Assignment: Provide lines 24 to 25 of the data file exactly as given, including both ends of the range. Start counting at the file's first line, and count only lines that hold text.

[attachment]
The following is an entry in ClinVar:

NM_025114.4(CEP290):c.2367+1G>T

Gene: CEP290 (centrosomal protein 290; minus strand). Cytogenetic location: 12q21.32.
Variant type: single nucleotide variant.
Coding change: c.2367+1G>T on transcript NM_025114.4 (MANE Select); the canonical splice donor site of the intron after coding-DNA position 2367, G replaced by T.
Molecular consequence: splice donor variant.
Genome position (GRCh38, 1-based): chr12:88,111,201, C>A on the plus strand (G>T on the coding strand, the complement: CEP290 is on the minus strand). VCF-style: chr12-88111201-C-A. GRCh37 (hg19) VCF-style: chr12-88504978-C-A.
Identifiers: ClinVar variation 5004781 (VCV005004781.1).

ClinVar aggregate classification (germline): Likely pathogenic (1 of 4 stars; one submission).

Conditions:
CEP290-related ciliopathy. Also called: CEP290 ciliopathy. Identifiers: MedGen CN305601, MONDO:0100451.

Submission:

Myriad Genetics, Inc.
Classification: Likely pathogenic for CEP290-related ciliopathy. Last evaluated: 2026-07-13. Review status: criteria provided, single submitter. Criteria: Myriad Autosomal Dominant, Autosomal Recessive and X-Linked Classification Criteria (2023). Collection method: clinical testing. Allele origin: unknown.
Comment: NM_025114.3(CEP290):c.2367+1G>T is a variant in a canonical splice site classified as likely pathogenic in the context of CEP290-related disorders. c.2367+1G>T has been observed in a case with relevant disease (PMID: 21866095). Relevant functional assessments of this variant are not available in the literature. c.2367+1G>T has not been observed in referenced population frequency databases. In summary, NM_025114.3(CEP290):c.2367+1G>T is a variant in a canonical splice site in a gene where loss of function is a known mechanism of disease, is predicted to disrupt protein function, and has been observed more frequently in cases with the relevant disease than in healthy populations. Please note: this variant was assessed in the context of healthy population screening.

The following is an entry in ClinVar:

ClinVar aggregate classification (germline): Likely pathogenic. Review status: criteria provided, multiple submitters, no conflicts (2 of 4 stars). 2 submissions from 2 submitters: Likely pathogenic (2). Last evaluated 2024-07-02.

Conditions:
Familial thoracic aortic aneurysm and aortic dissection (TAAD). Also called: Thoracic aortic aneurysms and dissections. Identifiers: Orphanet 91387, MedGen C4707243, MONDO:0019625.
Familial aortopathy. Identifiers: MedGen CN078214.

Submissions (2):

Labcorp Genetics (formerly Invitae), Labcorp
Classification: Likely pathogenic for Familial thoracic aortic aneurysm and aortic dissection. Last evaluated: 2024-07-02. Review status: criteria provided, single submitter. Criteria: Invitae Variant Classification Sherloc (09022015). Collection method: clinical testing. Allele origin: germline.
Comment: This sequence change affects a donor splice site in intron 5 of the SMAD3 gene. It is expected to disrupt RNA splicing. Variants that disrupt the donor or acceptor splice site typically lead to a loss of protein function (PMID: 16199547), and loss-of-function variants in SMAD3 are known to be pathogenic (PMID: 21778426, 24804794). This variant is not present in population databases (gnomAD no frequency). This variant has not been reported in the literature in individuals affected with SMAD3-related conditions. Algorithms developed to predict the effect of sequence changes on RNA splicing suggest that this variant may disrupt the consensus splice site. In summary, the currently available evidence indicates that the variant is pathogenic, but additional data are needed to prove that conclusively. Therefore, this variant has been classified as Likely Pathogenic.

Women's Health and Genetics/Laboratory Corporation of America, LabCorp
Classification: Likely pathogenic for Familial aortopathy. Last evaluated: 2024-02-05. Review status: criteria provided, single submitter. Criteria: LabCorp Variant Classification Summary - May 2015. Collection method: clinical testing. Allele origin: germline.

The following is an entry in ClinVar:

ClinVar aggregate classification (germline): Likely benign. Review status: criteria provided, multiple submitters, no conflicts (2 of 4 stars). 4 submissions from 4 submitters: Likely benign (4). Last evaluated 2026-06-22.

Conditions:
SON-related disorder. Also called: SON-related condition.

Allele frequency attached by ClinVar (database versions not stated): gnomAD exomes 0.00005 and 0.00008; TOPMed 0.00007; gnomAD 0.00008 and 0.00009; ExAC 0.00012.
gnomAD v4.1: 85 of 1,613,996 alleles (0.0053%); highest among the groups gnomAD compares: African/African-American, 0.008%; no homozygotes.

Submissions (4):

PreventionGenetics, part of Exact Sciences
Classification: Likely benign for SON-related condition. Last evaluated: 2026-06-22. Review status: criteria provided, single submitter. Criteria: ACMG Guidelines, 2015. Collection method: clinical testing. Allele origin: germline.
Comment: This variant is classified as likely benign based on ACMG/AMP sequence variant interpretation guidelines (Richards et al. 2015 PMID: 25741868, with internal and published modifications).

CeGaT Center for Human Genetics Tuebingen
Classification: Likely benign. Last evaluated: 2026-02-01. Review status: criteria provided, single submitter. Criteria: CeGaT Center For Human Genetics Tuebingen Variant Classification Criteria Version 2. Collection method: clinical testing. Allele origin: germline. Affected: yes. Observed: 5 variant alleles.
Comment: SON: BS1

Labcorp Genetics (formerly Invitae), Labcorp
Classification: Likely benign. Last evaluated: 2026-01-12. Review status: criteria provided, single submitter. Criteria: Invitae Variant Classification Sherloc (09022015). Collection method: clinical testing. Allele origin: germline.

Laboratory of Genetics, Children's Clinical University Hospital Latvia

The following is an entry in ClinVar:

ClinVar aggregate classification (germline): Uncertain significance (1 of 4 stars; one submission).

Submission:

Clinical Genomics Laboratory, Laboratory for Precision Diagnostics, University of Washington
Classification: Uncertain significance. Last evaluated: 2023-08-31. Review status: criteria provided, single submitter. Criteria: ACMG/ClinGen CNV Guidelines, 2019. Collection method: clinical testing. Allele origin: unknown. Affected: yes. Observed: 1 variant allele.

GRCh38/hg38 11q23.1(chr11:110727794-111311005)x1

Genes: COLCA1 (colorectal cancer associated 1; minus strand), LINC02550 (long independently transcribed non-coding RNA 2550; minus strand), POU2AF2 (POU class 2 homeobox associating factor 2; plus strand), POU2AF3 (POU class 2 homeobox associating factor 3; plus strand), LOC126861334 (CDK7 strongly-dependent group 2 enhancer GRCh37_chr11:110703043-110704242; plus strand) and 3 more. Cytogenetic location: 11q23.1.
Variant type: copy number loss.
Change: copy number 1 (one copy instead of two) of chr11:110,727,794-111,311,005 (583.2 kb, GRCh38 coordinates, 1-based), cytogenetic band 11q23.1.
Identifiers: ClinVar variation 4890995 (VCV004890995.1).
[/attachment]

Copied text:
Comment: This sequence change affects a donor splice site in intron 5 of the SMAD3 gene. It is expected to disrupt RNA splicing. Variants that disrupt the donor or acceptor splice site typically lead to a loss of protein function (PMID: 16199547), and loss-of-function variants in SMAD3 are known to be pathogenic (PMID: 21778426, 24804794). This variant is not present in population databases (gnomAD no frequency). This variant has not been reported in the literature in individuals affected with SMAD3-related conditions. Algorithms developed to predict the effect of sequence changes on RNA splicing suggest that this variant may disrupt the consensus splice site. In summary, the currently available evidence indicates that the variant is pathogenic, but additional data are needed to prove that conclusively. Therefore, this variant has been classified as Likely Pathogenic.

Women's Health and Genetics/Laboratory Corporation of America, LabCorp